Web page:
Power drills have revolutionized the construction industry. Consisting of a handheld tool with an electrical motor, they allow construction workers to quickly and effortless install fasteners. Rather than using a manual screwdriver, they can use a power drill. Power drills, of course, contain many different parts. If you're thinking about buying a power drill, you should familiarize yourself with their parts.
The check is the part of a power drill that holds a bit. All power drills require the use of a bit. They typically don't have a fixed bit, though. Rather, you can remove the current bit from the check while replacing it with a different bit. The check is simply the adjustable tip of a power drill that holds a removable bit.
As you may know, the trigger is the button-like component that's used to activate a power drill. To use a power drill, you'll need to pull the trigger. Pulling the trigger will spin the chuck at the speed for which your power drill is set, thereby driving the attached fastener into or out of the workpiece.
A lesser-known part of a power drill is the rocker switch. Also known as the rocker toggle, it's a button that you can press on either the right or left side to change the direction in which the chuck turns. Rocker switches consist of a single part with two different buttons: a button on the left and a button on the right. To change the direction in which the chuck turns, you'll need to press the appropriate button.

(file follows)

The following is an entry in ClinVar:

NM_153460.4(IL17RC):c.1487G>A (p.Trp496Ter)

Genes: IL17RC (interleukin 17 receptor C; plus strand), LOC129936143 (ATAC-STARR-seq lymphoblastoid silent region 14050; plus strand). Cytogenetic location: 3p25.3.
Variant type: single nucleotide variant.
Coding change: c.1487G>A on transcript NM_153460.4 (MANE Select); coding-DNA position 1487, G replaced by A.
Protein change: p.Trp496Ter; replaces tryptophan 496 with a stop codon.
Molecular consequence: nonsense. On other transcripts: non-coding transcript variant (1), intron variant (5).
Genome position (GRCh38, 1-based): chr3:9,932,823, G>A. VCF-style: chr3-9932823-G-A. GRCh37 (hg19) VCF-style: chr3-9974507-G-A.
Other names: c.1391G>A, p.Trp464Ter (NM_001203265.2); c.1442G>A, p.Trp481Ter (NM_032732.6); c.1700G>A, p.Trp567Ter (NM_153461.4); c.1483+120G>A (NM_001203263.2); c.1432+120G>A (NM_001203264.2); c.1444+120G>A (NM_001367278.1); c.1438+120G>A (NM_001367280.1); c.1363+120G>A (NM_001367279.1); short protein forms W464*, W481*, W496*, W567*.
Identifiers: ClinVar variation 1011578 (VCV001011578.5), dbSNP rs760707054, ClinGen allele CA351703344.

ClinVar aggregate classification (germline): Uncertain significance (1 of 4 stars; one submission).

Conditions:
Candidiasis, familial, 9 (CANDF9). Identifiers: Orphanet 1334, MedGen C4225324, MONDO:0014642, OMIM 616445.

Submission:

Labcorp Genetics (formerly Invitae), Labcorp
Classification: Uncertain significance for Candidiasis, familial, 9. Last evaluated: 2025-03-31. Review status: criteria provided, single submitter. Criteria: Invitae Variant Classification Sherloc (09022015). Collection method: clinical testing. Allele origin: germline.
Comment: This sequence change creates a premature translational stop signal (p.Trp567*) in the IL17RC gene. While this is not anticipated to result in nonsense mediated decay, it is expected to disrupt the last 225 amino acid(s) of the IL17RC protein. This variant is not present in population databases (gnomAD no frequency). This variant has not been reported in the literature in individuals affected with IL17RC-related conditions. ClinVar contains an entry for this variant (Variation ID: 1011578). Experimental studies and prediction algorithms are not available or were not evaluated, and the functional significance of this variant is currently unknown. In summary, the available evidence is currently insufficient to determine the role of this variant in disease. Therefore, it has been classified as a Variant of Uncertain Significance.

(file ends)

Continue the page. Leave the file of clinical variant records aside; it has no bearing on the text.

The handle is the part of a power drill that you hold. It usually consists of a long, ergonomically designed shaft. Most handles are also designed with a textured surface so that you can grip them more easily. To use a power drill, you'll need to grip the handle.
It's important to note that some power drills are equipped with an auxiliary handle as well. An auxiliary handle is a secondary handle -- typically longer than the main handle -- that allows you to grip a power drill with both hands. You can use one hand on the main handle and the other hand on the auxiliary handle.
The battery, of course, is the power supply. With the exception of corded power drills, all electric power drills have a battery. Most of them use nickel-cadmium (NiCd) or lithium ion (Li-Ion) batteries. The battery is found on the bottom of a power drill. Depending on the specific type of battery, it may be removable or non-removable.